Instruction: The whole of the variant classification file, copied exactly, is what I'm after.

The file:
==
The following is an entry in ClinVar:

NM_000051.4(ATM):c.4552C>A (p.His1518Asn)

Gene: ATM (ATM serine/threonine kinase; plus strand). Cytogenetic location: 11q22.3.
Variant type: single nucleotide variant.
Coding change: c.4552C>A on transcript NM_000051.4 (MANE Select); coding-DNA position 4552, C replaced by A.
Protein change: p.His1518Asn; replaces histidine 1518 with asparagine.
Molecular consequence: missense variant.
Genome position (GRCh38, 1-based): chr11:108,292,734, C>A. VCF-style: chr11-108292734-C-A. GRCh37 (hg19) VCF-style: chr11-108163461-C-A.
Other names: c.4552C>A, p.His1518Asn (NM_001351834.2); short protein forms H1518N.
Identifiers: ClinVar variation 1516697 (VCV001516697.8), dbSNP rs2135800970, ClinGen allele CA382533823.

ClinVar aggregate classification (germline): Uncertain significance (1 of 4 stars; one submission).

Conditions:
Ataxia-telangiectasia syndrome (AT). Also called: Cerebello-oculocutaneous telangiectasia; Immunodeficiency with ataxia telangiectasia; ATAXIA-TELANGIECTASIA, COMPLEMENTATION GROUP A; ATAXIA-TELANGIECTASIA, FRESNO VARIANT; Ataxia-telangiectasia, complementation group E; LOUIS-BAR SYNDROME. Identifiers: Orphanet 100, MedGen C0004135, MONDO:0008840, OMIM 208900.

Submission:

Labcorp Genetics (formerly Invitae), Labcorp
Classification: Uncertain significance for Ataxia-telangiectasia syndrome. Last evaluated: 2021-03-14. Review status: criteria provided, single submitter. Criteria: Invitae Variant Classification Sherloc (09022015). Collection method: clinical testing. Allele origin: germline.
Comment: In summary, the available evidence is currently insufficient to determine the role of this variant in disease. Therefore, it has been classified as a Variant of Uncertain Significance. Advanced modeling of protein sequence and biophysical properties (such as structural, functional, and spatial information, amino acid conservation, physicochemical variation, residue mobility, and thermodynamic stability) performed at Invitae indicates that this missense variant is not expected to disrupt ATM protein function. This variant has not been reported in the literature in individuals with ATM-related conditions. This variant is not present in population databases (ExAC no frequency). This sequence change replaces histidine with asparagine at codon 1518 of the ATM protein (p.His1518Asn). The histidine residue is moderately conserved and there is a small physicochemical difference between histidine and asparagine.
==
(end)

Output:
The following is an entry in ClinVar:

NM_000051.4(ATM):c.4552C>A (p.His1518Asn)

Gene: ATM (ATM serine/threonine kinase; plus strand). Cytogenetic location: 11q22.3.
Variant type: single nucleotide variant.
Coding change: c.4552C>A on transcript NM_000051.4 (MANE Select); coding-DNA position 4552, C replaced by A.
Protein change: p.His1518Asn; replaces histidine 1518 with asparagine.
Molecular consequence: missense variant.
Genome position (GRCh38, 1-based): chr11:108,292,734, C>A. VCF-style: chr11-108292734-C-A. GRCh37 (hg19) VCF-style: chr11-108163461-C-A.
Other names: c.4552C>A, p.His1518Asn (NM_001351834.2); short protein forms H1518N.
Identifiers: ClinVar variation 1516697 (VCV001516697.8), dbSNP rs2135800970, ClinGen allele CA382533823.

ClinVar aggregate classification (germline): Uncertain significance (1 of 4 stars; one submission).

Conditions:
Ataxia-telangiectasia syndrome (AT). Also called: Cerebello-oculocutaneous telangiectasia; Immunodeficiency with ataxia telangiectasia; ATAXIA-TELANGIECTASIA, COMPLEMENTATION GROUP A; ATAXIA-TELANGIECTASIA, FRESNO VARIANT; Ataxia-telangiectasia, complementation group E; LOUIS-BAR SYNDROME. Identifiers: Orphanet 100, MedGen C0004135, MONDO:0008840, OMIM 208900.

Submission:

Labcorp Genetics (formerly Invitae), Labcorp
Classification: Uncertain significance for Ataxia-telangiectasia syndrome. Last evaluated: 2021-03-14. Review status: criteria provided, single submitter. Criteria: Invitae Variant Classification Sherloc (09022015). Collection method: clinical testing. Allele origin: germline.
Comment: In summary, the available evidence is currently insufficient to determine the role of this variant in disease. Therefore, it has been classified as a Variant of Uncertain Significance. Advanced modeling of protein sequence and biophysical properties (such as structural, functional, and spatial information, amino acid conservation, physicochemical variation, residue mobility, and thermodynamic stability) performed at Invitae indicates that this missense variant is not expected to disrupt ATM protein function. This variant has not been reported in the literature in individuals with ATM-related conditions. This variant is not present in population databases (ExAC no frequency). This sequence change replaces histidine with asparagine at codon 1518 of the ATM protein (p.His1518Asn). The histidine residue is moderately conserved and there is a small physicochemical difference between histidine and asparagine.